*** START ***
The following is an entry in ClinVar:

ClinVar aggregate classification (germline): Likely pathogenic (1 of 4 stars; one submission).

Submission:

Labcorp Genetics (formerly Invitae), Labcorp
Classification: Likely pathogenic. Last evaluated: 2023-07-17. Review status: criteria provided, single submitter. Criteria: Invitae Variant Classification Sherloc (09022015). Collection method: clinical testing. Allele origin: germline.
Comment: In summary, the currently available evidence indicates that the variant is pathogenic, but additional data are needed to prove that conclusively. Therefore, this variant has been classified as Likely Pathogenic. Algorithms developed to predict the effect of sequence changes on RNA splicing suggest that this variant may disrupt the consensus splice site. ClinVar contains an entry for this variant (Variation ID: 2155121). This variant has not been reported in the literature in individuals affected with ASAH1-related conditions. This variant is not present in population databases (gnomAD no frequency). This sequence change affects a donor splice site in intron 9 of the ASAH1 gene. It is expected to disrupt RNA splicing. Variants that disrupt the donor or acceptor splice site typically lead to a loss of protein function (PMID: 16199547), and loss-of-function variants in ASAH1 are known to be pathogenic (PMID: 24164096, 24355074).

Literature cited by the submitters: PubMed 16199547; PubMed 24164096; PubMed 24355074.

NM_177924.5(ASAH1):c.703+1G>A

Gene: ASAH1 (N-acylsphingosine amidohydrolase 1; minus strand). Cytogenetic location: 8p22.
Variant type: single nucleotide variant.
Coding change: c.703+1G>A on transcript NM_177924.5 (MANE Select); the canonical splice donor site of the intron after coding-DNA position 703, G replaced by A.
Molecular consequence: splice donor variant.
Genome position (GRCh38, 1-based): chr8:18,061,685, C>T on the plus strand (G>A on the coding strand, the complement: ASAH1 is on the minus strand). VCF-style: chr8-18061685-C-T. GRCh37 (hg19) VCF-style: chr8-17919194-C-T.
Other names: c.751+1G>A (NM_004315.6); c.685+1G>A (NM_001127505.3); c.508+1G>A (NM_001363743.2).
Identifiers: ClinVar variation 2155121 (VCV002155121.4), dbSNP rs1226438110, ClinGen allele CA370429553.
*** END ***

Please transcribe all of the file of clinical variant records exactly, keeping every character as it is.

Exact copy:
The following is an entry in ClinVar:

ClinVar aggregate classification (germline): Likely pathogenic (1 of 4 stars; one submission).

Submission:

Labcorp Genetics (formerly Invitae), Labcorp
Classification: Likely pathogenic. Last evaluated: 2023-07-17. Review status: criteria provided, single submitter. Criteria: Invitae Variant Classification Sherloc (09022015). Collection method: clinical testing. Allele origin: germline.
Comment: In summary, the currently available evidence indicates that the variant is pathogenic, but additional data are needed to prove that conclusively. Therefore, this variant has been classified as Likely Pathogenic. Algorithms developed to predict the effect of sequence changes on RNA splicing suggest that this variant may disrupt the consensus splice site. ClinVar contains an entry for this variant (Variation ID: 2155121). This variant has not been reported in the literature in individuals affected with ASAH1-related conditions. This variant is not present in population databases (gnomAD no frequency). This sequence change affects a donor splice site in intron 9 of the ASAH1 gene. It is expected to disrupt RNA splicing. Variants that disrupt the donor or acceptor splice site typically lead to a loss of protein function (PMID: 16199547), and loss-of-function variants in ASAH1 are known to be pathogenic (PMID: 24164096, 24355074).

Literature cited by the submitters: PubMed 16199547; PubMed 24164096; PubMed 24355074.

NM_177924.5(ASAH1):c.703+1G>A

Gene: ASAH1 (N-acylsphingosine amidohydrolase 1; minus strand). Cytogenetic location: 8p22.
Variant type: single nucleotide variant.
Coding change: c.703+1G>A on transcript NM_177924.5 (MANE Select); the canonical splice donor site of the intron after coding-DNA position 703, G replaced by A.
Molecular consequence: splice donor variant.
Genome position (GRCh38, 1-based): chr8:18,061,685, C>T on the plus strand (G>A on the coding strand, the complement: ASAH1 is on the minus strand). VCF-style: chr8-18061685-C-T. GRCh37 (hg19) VCF-style: chr8-17919194-C-T.
Other names: c.751+1G>A (NM_004315.6); c.685+1G>A (NM_001127505.3); c.508+1G>A (NM_001363743.2).
Identifiers: ClinVar variation 2155121 (VCV002155121.4), dbSNP rs1226438110, ClinGen allele CA370429553.